On Sept. 2, Microsoft Corporation (NASDAQ:MSFT) agreed to pay €5.4 billion, or $7.2 billion, for Nokia Corporation (ADR) (NYSE:NOK)‘s mobile business and a license to use many of the company’s patents. The deal cements Microsoft’s transition into a device and services company, putting it up against Apple’s iPhone and devices running Google Inc (NASDAQ:GOOG)‘s Android platform. Microsoft plans to bolster profits in key mobile markets by building on its partnership with Nokia. Nokia told its investors that it will focus on its established service businesses and patented technologies after the acquisition to propel future sales and growth.
Expectations from acquiring Nokia
By acquiring Nokia Corporation (ADR) (NYSE:NOK), Microsoft Corporation (NASDAQ:MSFT) will vertically integrate its Windows Phone OS with Nokia’s smartphone brands, such as the flagship Asha and Lumia series. Vertical integration is a business model where a company owns all components of its product line. This model has proved essential to Apple’s successful line of smartphones, tablets, and computers. Similarly, Google Inc (NASDAQ:GOOG) acquired Motorola two years ago to integrate Motorola’s line of phones with its Android software. With the acquisition of Nokia, Microsoft will gain control over software and hardware development and marketing costs.
Microsoft Corporation (NASDAQ:MSFT) said the acquisition would offer better unit economics and yield greater profits. Nokia Corporation (ADR) (NYSE:NOK) sold smartphones at an average gross profit of $30. Microsoft earned about $10 per phone from licensing fees under the previous partnership. Microsoft will realize a gross profit of more than $40 per phone after the acquisition and use earnings to accelerate innovation and marketing.
The company expects operating income will break even with the costs of a new business unit when smartphone sales exceed 50 million units. Nokia Corporation (ADR) (NYSE:NOK) has a run-rate of about 30 million units. Nokia sold 7.4 million Lumia smartphones in the second quarter, up 32% sequentially. This compares Apple’s 31 million and Android’s 187 million smartphones sold in the quarter.
Microsoft Corporation (NASDAQ:MSFT) expects the transaction to close in the first quarter of 2014, following approval by Nokia Corporation (ADR) (NYSE:NOK)’s shareholders and regulators. Microsoft will accrue annual cost synergies of $600 million 18 months after the deal closes. The company foresees a loss of $0.12 per share in the current fiscal year, but believes the transaction will add growth to earnings by fiscal 2016. Microsoft projects fiscal 2016 earnings to come in at $0.04 per share.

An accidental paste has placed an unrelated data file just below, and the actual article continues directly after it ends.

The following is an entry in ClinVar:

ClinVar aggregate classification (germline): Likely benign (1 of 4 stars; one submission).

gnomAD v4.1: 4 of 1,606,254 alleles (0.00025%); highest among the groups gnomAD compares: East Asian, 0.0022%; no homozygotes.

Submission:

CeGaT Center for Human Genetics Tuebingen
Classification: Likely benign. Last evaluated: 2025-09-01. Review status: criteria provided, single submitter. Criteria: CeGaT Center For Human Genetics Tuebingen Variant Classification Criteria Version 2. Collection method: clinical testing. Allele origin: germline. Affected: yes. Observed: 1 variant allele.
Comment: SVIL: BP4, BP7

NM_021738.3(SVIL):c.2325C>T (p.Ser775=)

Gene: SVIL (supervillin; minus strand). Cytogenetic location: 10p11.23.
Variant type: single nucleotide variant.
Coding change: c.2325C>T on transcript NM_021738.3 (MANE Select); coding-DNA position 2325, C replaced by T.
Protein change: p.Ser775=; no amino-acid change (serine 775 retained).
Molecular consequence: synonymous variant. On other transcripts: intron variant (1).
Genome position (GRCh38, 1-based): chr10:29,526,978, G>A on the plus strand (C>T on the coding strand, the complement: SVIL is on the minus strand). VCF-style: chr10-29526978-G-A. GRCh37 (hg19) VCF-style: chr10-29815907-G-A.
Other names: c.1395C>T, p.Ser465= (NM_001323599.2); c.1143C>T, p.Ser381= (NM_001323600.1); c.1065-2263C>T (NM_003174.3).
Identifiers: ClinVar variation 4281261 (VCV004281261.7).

Current market growth
Microsoft Corporation (NASDAQ:MSFT)’s partnership with Nokia Corporation (ADR) (NYSE:NOK) has helped distribute Windows Phone across developed and emerging markets. Windows Phone exceeded BlackBerry’s OS in the second quarter to become the third most popular mobile platform in the world. According to Microsoft, Windows Phone has outsold BlackBerry in 34 markets. Microsoft captured 3.7% of the market on shipments of 8.7 million smartphones. Apple placed second with 13.2% market share.
Google Inc (NASDAQ:GOOG)’s Android platform has rapidly expanded into various price points and markets, attracting large communities of hardware manufacturers and mobile phone users. Google’s operating system captured 78.3% of the market.The company recently announced that it activated over 1 billion Android devices since the platform released less than six years ago.
Google Inc (NASDAQ:GOOG) has more than doubled the number of activations since last September when the company celebrated 500 million Android activations. Android users anticipate the release of Google’s upcoming release of Android 4.4 Kit Kat. Google has not unveiled the release date but tech blogs claim the new Android operating system is slated for an October release.
Strong sales of Nokia Corporation (ADR) (NYSE:NOK)’s Lumia smartphones in the second quarter boosted its Windows Phone market share against other OEMs. Windows Phone controls over 10% market share in 9 different markets, Microsoft Corporation (NASDAQ:MSFT) said in a statement. Nokia accounted for 81.6% of all Windows Phone smartphone shipments, ahead of Samsung with 11.5% share. OEMs such as HTC and Huawei, which primarily use Google Inc (NASDAQ:GOOG)’s Android platform, shipped less than 400,000 Windows Phone units.
Nokia Corporation (ADR) (NYSE:NOK) sold 61.1 million mobile phones globally in the second quarter, down 27% Y/Y from 83.7 million and 113.5 million at the end of 2011. Samsung controls 26.2% of the mobile phone market with shipments of 113.4 million mobile phones. Nokia and Apple follows with 14.1% and 7.2% market share, respectively. Nokia released the Asha 501 near the end of the second quarter that targets the competitive sub-$100 mobile phone segment. Nokia believes the new smartphone will attract new customers and recover lost sales from low-cost Android handsets. Nokia sold 4.3 million Asha full-touch smartphones last quarter.
Future market growth
Feature phones represent a large percentage of Nokia Corporation (ADR) (NYSE:NOK)’s global mobile phone shipments. Microsoft Corporation (NASDAQ:MSFT) needs to recognize that feature phones do not promise growth in the next few years as consumers shift to low-cost smartphones. In the long term, feature phones present Microsoft a small opportunity for growth, said Francisco Jeronimo, research director at IDC.
“In the short term it is important that Microsoft Corporation (NASDAQ:MSFT) keeps the segment alive and profitable. This will give it access to markets where feature phones are still the dominant segment and where Nokia Corporation (ADR) (NYSE:NOK)’s brand is still strong,” Jeronimo said.